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Notice

Import Requirements for the Importation of Fresh Fragrant Pears From China Into the United States

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Start Preamble

AGENCY:

Animal and Plant Health Inspection Service, USDA.

ACTION:

Notice.

SUMMARY:

We are advising the public of our decision to revise the import requirements for the importation of fresh fragrant pears from China into the United States and to authorize importation from an additional area of production. Based on the findings of the pest risk analysis, which we made available to the public to review and comment through a previous notice, we have concluded that the application of one or more designated phytosanitary measures will be sufficient to mitigate the risks of introducing or disseminating plant pests or noxious weeds via the importation of fresh fragrant pears fruit from this additional production area.

DATES:

The articles covered by this notice may be authorized for importation under the revised conditions after March 27, 2020.

Start Further Info

FOR FURTHER INFORMATION CONTACT:

Mr. Marc Phillips, Senior Regulatory Policy Specialist, PPQ, APHIS, 4700 River Road Unit 133, Riverdale, MD 20737-1231; (301) 851-2114.

End Further Info End Preamble Start Supplemental Information

SUPPLEMENTARY INFORMATION:

Under the regulations in “Subpart L—Fruits and Vegetables” (7 CFR 319.56-1 through 319.56-12, referred to below as the regulations), the Animal and Plant Health Inspection Service (APHIS) prohibits or restricts the importation of fruits and vegetables into the United States from certain parts of the world to prevent plant pests from being introduced into and spread within the United States.

Section 319.56-4 of the regulations contains a notice-based process based on established performance standards for authorizing the importation of fruits and vegetables. Paragraph (c) of that section provides that the name and origin of all fruits and vegetables authorized importation into the United States, as well as the requirements for their importation, are listed on the internet in APHIS' Fruits and Vegetables Import Requirements database, or FAVIR (https://epermits.aphis.usda.gov/​manual). It also provides that, if the Administrator of APHIS determines that any of the phytosanitary measures required for the importation of a particular fruit or vegetable are no longer necessary to reasonably mitigate the plant pest risk posed by the fruit or vegetable, APHIS will publish a notice in the Federal Register making its pest risk analysis and determination available for public comment.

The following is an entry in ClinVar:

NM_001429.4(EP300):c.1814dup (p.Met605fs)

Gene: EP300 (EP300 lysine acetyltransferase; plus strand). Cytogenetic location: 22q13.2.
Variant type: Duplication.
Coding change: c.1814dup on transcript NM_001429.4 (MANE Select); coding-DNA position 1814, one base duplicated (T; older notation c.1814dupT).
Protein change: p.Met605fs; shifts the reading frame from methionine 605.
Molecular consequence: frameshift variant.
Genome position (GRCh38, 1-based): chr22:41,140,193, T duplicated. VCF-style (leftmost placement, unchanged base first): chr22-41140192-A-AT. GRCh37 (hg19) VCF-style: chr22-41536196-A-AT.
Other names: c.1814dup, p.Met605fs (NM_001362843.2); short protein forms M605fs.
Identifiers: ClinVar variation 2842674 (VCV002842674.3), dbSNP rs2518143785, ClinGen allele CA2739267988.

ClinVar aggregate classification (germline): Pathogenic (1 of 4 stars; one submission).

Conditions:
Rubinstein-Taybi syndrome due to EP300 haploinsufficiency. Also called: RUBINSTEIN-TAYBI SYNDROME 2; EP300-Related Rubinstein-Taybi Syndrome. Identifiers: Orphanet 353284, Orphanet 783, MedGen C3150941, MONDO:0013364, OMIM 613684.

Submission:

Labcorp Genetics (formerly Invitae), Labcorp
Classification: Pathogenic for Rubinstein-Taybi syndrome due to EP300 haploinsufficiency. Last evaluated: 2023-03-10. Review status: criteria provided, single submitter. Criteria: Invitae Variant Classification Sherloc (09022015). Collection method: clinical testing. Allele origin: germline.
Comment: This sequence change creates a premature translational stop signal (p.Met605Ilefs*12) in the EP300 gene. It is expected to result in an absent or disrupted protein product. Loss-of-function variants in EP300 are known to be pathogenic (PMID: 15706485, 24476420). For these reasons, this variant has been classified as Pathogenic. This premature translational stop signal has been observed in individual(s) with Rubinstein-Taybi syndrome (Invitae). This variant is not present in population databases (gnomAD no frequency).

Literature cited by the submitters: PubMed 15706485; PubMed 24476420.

In accordance with that process, we published a notice [1] in the Federal Register on April 17, 2019 (84 FR 15994-15995, Docket No. APHIS-2017-0103) announcing the availability, for review and comment, of a pest list and risk management document (RMD) prepared relative to revising the conditions for the importation of fresh fragrant pears (Pyrus x sinkiangensis Yu) from China into the United States. The notice proposed both to revise the conditions for the importation of fragrant pears from an existing authorized area of production in China, the Korla region of Xinjiang Province, and to authorize importation of fragrant pears from another area of production, the Akesu region of Xinjiang Province.

We solicited comments on the pest list and RMD for 60 days ending on June 17, 2019. We received two comments by that date. They were both from an organization representing domestic pear producers within the United States. The comments that we received are discussed below by topic.

Comments on the Pest List

The pest list identified two pests of quarantine significance that could follow the pathway on fragrant pears from the Korla or Akesu regions of China, Eulecanium circumfluum, a soft scale, and Euzophera pyriella, the pyralid moth.

A commenter pointed out that Schizaphis piricola, an aphid, Eulecanium giganteum and Rhodococcus turanicus, both soft scales, and Janus piri and Janus piriodorus, both sawflies, were listed on the pest list as quarantine pests, but were not considered likely to follow the pathway on fragrant pears from China imported into the United States on the grounds that they attack stems, rather than fruit. The commenter stated that pears are often shipped with stems attached, and the pests should therefore have been considered to follow the pathway. The commenter also stated that the pests should have been mitigated for in the RMD by requiring that the national plant protection organization examine places of production, packinghouses, and packed fruit for them.